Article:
Tajwar Abrar Aleef

I am a PhD Candidate at the University of British Columbia working under the supervision of Dr. Tim Salcudean and Dr. Sara Mahdavi in the Robotics and Control Laboratory.

My project is a joint collaboration between BC Cancer (Vancouver, Canada) and University of British Columbia to improve prostate cancer detection and treatment. Currently, I am developing a multi-parametric ultrasound imaging system that can image mechanical properties of tissue and aid in the non-invasive detection of prostate cancer.

In my free time, I like to play guitar, watch movies, and cook! I also enjoy all sorts of sports (nowadays doing powerlifting, ice-skating, biking, and bouldering). I wish to see and explore more parts of this wonderful earth; so far I have covered 23 countries and countless cities/towns (check my vlog from Thailand).

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My research interest includes medical image analysis, computer vision, image processing, deep learning, and machine learning. Much of my research is centered around cancer detection/localization, solving constrained optimization problems for radiotherapy using adversarial learning, and ultrasound elastography.

An end-to-end framework capable of generating treatment plans for low-dose-rate prostate brachytherapy within seconds as opposed to the current standard of manually creating plans that take on average over 20 min. This is done using GANs and custom application-specific loss functions.

A novel approach to automating centre-specific treatment plans for low-dose-rate prostate brachytherapy. Here, conditional GANs was used to solve the optimization problem of placing needles into the prostate gland. These needles allow seeds to be placed in a way that radiates the gland alone and spares healthy surrounding tissues.

We propose a novel joint generation and segmentation strategy to learn a segmentation model with better generalization capability to domains that have no labeled data (since there is limited availability of labeled surgical robot-assisted prostatectomy data).
Malignancy estimation of pulmonary nodules using multi-view multi-time point convolutional neural networks
Tajwar Abrar Aleef, Colin Jacobs, Bram van Ginneken
MSc Thesis research, DIAG, Radboudumc, 2018   (Thesis Ranked 2nd in class)

In this thesis, we developed a novel multi-view multi-timepoint convolutional neural network (MVMT-CNN) to estimate malignancy in pulmonary lung nodules. We utilize scans of patients taken over time- providing the network with information on disease progression. This produced state-of-the-art results compared to standard single time point disease estimation.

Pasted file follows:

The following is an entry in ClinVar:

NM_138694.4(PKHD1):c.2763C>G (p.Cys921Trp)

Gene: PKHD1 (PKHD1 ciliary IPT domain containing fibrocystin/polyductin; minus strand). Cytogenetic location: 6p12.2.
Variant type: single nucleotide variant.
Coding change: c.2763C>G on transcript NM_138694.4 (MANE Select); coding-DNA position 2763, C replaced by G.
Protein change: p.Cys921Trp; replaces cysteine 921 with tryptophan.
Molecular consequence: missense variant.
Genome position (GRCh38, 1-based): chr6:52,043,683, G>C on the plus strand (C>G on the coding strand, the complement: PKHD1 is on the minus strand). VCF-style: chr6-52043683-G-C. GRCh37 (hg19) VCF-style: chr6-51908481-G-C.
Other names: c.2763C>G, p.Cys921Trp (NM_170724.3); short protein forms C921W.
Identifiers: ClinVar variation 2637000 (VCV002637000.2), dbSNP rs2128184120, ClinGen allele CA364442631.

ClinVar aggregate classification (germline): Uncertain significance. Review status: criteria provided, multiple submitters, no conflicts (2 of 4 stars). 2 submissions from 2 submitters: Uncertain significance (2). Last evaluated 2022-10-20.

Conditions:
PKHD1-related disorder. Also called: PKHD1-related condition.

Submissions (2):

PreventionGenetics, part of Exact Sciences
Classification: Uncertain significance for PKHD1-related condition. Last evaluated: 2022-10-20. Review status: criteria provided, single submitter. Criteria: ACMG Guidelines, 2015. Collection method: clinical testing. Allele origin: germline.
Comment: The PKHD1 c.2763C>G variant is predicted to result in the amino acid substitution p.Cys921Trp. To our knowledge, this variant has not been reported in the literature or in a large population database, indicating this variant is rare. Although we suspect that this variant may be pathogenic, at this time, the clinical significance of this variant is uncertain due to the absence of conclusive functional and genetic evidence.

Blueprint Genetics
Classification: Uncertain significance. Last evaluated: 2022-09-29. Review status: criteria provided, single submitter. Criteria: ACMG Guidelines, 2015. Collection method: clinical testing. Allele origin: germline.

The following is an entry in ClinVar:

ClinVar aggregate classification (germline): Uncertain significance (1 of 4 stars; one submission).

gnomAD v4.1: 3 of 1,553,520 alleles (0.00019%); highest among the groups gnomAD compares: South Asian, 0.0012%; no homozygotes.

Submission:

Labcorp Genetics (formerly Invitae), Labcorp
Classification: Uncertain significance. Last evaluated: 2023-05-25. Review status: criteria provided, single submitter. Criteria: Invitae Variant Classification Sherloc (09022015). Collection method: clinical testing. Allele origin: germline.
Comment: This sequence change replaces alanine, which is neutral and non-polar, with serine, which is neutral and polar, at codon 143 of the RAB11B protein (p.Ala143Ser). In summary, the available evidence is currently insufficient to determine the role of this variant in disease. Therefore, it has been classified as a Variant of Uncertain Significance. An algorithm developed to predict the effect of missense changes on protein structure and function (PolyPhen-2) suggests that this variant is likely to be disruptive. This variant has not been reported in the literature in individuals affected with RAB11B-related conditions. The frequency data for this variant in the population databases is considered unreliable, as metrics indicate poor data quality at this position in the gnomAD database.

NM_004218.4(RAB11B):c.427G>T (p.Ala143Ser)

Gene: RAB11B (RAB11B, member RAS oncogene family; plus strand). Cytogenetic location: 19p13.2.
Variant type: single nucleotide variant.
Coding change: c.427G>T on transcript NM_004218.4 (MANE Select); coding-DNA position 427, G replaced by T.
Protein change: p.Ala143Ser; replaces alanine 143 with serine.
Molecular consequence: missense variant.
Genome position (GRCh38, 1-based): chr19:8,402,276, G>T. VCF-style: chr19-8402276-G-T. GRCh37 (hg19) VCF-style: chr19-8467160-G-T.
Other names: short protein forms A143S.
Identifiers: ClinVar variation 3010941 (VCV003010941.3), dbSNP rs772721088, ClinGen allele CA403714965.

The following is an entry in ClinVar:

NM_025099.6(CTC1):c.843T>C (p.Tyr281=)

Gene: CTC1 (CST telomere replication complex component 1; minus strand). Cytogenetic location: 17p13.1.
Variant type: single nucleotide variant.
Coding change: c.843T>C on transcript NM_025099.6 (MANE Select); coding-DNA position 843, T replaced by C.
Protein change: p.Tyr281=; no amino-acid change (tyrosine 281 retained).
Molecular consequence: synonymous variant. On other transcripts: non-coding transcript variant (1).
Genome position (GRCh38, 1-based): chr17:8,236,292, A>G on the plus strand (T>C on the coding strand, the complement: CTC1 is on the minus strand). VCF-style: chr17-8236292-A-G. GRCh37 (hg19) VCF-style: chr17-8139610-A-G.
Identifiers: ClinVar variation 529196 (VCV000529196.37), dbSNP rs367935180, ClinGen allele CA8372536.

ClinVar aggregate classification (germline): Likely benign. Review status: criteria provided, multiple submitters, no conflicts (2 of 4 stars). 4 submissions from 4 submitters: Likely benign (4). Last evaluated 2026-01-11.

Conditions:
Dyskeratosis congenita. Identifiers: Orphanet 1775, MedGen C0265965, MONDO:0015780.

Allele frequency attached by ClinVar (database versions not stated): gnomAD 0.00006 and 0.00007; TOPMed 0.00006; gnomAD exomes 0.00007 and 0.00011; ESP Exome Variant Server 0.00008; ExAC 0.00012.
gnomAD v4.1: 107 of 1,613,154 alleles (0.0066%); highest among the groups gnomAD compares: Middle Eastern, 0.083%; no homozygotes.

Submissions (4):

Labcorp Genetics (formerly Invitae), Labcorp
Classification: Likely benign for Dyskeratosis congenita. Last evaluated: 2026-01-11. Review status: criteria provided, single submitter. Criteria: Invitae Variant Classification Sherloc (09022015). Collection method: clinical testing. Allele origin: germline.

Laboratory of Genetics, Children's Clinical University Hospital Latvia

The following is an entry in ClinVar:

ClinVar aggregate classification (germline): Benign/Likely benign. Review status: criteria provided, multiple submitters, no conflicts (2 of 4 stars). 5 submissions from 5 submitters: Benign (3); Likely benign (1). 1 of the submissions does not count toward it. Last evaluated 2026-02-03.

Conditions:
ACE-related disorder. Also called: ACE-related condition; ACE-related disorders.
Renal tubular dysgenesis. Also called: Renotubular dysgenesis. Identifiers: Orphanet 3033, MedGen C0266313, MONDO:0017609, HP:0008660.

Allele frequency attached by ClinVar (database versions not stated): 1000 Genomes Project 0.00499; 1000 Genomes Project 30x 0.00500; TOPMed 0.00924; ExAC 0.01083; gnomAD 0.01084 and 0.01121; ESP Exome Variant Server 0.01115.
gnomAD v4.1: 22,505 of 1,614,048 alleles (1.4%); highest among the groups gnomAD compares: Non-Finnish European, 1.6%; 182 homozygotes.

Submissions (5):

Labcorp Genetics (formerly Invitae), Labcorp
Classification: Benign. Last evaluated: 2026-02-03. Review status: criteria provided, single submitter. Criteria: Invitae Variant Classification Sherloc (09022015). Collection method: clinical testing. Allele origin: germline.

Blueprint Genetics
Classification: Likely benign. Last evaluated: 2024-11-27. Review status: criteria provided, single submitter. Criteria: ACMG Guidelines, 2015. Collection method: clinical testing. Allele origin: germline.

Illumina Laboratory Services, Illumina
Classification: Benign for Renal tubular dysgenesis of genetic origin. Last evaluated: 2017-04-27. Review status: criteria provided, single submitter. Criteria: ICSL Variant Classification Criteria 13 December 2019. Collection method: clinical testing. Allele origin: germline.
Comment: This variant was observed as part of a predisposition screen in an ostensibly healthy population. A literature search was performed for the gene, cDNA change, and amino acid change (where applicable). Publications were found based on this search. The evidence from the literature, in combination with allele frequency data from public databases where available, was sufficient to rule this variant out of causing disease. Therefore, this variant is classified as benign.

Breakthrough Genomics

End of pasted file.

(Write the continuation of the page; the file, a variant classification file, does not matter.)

A biomedical antenna was designed for wireless communication from inside a living body. The operating band for the antenna is chosen in the Industrial, Scientific and Medical (ISM) band (2.4–2.4835 GHz). The tiny dimension of the antenna, including the 9.45 μm thickness of the patch allows it to be highly flexible and provides excellent results even in extreme conditions where the antenna conforms with the curvature of the body.
CNN regressor for automating treatment planning of cervical brachytherapy
Tajwar Abrar Aleef, Marius Staring, Jan van Gemert
LKEB, LUMC, 2017

Developed a deep learning-based framework that can predict the geometric transformation of an object based on a reference. The idea is to see if such a regression network can be used to find the transformation parameters of a brachytherapy applicator in the cervix from MRI scans; hence pinpointing exact location of the device within the body.

Positron Emission Tomography scan images are extensively used in radiotherapy planning, clinical diagnosis, assessment of growth, and treatment of a tumor. These all rely on fidelity and speed of detection and delineation algorithm. This paper presents a fast positron emission tomography tumor segmentation method using superpixels, principal component analysis, and k-means clustering.

In this work, we designed a total 3D scanning system from scratch. The system is mainly made to scan people and uses Kinect sensors to capture point clouds. An inexpensive turntable is also designed that works with the system to allow 360-degree mapping of the person being scanned.

Automatic spatio-temporal analysis of cardiac flow was performed using Lucas Kanade and Farneback optical flow techniques. This method tracks the ventricle wall and displays sparse and dense patterns of the vector field of the blood flow. Local and global maximum velocities of the flow are also calculated and displayed for each frame. If any vorticity is detected, it is displayed using colormaps.
Past Engineering Projects